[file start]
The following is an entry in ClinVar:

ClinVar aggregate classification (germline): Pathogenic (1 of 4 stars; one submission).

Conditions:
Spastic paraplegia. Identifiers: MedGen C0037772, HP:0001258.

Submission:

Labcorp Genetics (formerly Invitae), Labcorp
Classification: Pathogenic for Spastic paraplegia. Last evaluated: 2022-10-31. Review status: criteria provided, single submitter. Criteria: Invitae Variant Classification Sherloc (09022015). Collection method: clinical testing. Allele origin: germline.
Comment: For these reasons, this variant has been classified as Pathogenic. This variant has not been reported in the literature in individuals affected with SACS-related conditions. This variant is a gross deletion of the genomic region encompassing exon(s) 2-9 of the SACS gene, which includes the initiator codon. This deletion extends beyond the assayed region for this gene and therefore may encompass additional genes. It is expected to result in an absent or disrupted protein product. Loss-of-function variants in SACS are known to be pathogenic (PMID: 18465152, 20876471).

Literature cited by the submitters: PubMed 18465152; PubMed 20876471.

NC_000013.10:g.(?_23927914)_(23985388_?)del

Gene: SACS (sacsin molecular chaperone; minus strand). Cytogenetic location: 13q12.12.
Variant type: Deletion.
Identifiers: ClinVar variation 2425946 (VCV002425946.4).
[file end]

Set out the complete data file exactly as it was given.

The following is an entry in ClinVar:

ClinVar aggregate classification (germline): Pathogenic (1 of 4 stars; one submission).

Conditions:
Spastic paraplegia. Identifiers: MedGen C0037772, HP:0001258.

Submission:

Labcorp Genetics (formerly Invitae), Labcorp
Classification: Pathogenic for Spastic paraplegia. Last evaluated: 2022-10-31. Review status: criteria provided, single submitter. Criteria: Invitae Variant Classification Sherloc (09022015). Collection method: clinical testing. Allele origin: germline.
Comment: For these reasons, this variant has been classified as Pathogenic. This variant has not been reported in the literature in individuals affected with SACS-related conditions. This variant is a gross deletion of the genomic region encompassing exon(s) 2-9 of the SACS gene, which includes the initiator codon. This deletion extends beyond the assayed region for this gene and therefore may encompass additional genes. It is expected to result in an absent or disrupted protein product. Loss-of-function variants in SACS are known to be pathogenic (PMID: 18465152, 20876471).

Literature cited by the submitters: PubMed 18465152; PubMed 20876471.

NC_000013.10:g.(?_23927914)_(23985388_?)del

Gene: SACS (sacsin molecular chaperone; minus strand). Cytogenetic location: 13q12.12.
Variant type: Deletion.
Identifiers: ClinVar variation 2425946 (VCV002425946.4).